Read The Full Article On: 6abc
Due to the Coronavirus pandemic, countless events and activities have been canceled.
But Earth Day doesn’t have to be one of them. While we take drastic measures to protect our health, there are small steps you can take now – or when you’re able to – to protect our environment.
“I always kind of knew that I wanted an electric car, in fact, I believe I wrote an essay about it about 20 years ago before there were any available,” said Ilya Knizhnik of West Philadelphia.
Knizhnik is one of thousands of drivers in the Delaware Valley who have switched over to driving electric cars. He owns a Tesla Model 3. The sleek design drew him in, but so did the financial and environmental benefits.
“It’s really the future and the only way we can get to large scale zero emissions,” said Knizhnik.
Over the years, hybrid and electric cars have steadily dropped in price, batteries have become more efficient.
“We drive to the shore and back, to the Poconos and back on a single charge and still have plenty of range left over,” said Knizhnik.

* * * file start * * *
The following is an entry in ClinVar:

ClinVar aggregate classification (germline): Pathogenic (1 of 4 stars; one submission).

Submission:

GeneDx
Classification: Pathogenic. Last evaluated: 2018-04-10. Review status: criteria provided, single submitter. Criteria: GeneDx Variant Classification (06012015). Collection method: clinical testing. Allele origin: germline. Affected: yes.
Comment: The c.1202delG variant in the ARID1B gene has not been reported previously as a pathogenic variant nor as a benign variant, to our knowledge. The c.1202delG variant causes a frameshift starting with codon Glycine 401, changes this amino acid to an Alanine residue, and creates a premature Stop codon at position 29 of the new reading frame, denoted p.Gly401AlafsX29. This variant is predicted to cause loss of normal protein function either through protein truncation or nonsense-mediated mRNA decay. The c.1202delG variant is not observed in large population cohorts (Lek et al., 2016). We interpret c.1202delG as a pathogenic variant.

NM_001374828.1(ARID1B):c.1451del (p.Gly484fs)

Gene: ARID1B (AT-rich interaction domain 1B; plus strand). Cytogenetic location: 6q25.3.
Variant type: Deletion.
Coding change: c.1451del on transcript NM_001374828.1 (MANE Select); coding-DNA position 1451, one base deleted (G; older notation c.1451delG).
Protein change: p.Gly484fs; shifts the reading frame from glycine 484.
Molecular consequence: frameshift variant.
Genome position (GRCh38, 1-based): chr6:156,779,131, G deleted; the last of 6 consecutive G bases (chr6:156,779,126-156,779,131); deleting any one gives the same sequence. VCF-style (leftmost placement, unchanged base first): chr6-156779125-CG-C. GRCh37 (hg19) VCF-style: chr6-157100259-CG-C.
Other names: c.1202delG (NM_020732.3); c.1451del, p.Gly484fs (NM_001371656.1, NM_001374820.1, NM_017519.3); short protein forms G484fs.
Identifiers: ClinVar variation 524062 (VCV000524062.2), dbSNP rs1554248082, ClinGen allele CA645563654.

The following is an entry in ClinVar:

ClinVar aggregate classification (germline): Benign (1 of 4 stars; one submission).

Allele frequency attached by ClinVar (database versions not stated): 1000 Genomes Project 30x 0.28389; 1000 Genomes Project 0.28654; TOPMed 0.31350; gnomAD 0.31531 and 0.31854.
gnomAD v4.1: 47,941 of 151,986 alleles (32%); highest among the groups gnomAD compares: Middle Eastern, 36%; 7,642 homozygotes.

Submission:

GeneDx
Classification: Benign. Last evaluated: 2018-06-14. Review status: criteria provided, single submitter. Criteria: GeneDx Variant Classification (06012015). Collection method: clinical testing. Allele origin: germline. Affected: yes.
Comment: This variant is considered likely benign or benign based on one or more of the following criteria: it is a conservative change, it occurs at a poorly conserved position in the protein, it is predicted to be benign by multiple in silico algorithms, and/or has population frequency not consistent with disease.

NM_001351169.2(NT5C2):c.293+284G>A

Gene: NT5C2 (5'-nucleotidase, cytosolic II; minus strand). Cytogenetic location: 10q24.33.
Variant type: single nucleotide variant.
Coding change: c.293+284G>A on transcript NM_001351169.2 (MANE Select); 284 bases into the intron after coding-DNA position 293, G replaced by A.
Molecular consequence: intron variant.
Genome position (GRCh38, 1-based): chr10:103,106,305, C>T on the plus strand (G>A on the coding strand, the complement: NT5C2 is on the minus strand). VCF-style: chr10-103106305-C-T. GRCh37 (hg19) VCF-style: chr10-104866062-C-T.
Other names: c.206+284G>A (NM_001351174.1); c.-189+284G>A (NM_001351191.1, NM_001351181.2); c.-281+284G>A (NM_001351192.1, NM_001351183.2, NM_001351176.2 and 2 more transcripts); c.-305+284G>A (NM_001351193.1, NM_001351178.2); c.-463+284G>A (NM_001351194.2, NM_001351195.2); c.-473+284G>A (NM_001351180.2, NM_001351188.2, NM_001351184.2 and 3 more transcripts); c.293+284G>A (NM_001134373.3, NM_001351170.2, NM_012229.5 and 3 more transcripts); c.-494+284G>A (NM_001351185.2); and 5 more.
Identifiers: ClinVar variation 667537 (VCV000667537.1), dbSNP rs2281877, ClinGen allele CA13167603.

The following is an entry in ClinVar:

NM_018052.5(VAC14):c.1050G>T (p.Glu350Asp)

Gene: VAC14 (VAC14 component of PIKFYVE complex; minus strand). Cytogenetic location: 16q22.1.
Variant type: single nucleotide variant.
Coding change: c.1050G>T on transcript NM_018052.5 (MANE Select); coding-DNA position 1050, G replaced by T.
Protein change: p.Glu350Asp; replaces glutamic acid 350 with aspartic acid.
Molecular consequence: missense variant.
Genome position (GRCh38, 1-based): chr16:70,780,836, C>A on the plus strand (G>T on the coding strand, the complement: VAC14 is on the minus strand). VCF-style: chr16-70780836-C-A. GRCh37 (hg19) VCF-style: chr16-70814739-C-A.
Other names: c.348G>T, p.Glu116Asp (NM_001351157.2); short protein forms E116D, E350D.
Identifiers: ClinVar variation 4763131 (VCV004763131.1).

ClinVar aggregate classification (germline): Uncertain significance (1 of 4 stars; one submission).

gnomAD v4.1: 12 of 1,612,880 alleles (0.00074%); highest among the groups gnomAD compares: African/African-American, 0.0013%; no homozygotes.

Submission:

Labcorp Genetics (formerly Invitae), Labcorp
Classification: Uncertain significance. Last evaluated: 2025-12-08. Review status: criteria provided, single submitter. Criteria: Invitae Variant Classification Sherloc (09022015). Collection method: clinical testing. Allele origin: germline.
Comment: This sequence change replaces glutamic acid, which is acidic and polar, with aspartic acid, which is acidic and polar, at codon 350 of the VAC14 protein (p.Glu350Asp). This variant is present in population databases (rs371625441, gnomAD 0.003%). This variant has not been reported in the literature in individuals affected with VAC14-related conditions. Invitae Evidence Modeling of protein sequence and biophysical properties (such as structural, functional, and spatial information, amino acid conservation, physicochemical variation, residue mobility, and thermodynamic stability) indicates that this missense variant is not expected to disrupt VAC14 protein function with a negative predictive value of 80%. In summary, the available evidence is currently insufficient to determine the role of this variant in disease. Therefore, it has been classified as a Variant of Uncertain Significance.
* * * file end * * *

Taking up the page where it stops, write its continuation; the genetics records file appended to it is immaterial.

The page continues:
With the 50th anniversary of Earth Day this month, the environmental benefits of owning a car that doesn’t rely on gas have become increasingly appealing.
“No tailpipe emissions means the elimination of air pollutants that cause smog, haze and other human health concerns,” said Geoff Bristow of the Pennsylvania Department of Environmental Protection. “The second environmental benefit of an electric vehicle is more on a large scale with the reduction of greenhouse gases such as carbon dioxide which can contribute to climate change.”
Delaware, New Jersey and Pennsylvania each have programs to incentivize consumers to make the switch, like rebates that help keep costs low.
“The prices are coming down substantially and the projections are that within a pretty short time, within two or three years, they anticipate having price parity with gasoline vehicles. Some would argue that that’s already there,” said Bristow.
But despite these clear benefits, there is some reluctance to go electric.
Among the top concerns is actually charging your car, especially when you don’t own a garage.
Knizhnik shares his curbside charger with six other people.
“What we need is more public infrastructure and more chargers; EVs should be accessible to everyone,” said Knizhnik. “Clean transit shouldn’t just be for the rich or the early adopters, it should be for everyone.”